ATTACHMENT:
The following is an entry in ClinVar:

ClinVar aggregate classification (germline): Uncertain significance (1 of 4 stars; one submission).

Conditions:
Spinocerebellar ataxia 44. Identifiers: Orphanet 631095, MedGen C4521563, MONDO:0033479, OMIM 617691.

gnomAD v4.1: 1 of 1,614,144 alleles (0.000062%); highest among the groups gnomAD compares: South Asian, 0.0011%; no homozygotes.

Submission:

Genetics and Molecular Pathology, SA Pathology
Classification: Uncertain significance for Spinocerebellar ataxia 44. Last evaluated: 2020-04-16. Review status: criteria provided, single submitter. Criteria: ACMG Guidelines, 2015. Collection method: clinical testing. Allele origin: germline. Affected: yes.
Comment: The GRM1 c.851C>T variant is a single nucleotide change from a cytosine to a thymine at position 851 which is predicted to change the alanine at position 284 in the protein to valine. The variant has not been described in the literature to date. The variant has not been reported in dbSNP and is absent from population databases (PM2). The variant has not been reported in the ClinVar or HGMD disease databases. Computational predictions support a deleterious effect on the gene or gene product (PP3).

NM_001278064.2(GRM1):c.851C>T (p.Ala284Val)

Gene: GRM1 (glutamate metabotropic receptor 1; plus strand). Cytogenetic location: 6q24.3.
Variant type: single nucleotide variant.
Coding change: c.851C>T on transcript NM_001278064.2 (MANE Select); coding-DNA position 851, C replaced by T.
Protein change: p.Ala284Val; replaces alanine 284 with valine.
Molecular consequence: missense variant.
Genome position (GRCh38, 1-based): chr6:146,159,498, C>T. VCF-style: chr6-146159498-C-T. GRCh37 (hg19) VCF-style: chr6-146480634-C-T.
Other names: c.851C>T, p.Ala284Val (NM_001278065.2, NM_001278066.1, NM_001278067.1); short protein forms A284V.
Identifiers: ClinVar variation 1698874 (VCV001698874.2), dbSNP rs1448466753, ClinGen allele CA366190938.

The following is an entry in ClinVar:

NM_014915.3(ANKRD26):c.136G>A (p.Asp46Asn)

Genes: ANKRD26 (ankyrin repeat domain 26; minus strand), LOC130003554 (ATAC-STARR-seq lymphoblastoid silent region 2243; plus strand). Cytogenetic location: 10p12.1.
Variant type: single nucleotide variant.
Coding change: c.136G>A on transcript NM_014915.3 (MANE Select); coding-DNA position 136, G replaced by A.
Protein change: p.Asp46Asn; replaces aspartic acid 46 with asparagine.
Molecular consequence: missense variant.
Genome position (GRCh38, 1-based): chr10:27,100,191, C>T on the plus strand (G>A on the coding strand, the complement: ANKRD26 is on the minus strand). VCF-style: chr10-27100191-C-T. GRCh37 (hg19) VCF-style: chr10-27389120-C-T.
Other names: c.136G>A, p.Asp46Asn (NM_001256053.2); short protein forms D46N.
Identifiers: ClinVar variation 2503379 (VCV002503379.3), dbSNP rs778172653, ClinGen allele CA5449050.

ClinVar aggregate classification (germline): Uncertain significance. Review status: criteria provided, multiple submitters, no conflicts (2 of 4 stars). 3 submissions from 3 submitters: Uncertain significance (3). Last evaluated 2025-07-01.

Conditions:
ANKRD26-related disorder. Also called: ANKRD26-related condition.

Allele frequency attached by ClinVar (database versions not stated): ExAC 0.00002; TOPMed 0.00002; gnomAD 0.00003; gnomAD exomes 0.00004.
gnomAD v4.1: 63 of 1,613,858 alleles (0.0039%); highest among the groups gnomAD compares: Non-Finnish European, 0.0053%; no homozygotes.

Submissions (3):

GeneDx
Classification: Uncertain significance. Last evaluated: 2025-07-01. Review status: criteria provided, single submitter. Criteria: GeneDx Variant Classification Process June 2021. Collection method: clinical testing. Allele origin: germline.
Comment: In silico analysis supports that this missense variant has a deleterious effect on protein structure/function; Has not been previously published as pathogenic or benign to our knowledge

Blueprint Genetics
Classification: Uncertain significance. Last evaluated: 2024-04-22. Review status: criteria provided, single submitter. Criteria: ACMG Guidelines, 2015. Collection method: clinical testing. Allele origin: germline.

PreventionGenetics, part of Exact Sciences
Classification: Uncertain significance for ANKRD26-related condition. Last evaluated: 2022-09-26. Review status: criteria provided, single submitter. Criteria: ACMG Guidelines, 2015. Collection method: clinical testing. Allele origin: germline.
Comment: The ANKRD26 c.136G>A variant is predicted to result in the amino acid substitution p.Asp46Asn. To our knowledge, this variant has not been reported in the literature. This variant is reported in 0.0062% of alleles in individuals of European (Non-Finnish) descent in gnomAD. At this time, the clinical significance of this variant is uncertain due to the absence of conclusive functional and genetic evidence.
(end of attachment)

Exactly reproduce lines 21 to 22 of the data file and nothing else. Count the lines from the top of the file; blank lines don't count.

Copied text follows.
Genes: ANKRD26 (ankyrin repeat domain 26; minus strand), LOC130003554 (ATAC-STARR-seq lymphoblastoid silent region 2243; plus strand). Cytogenetic location: 10p12.1.
Variant type: single nucleotide variant.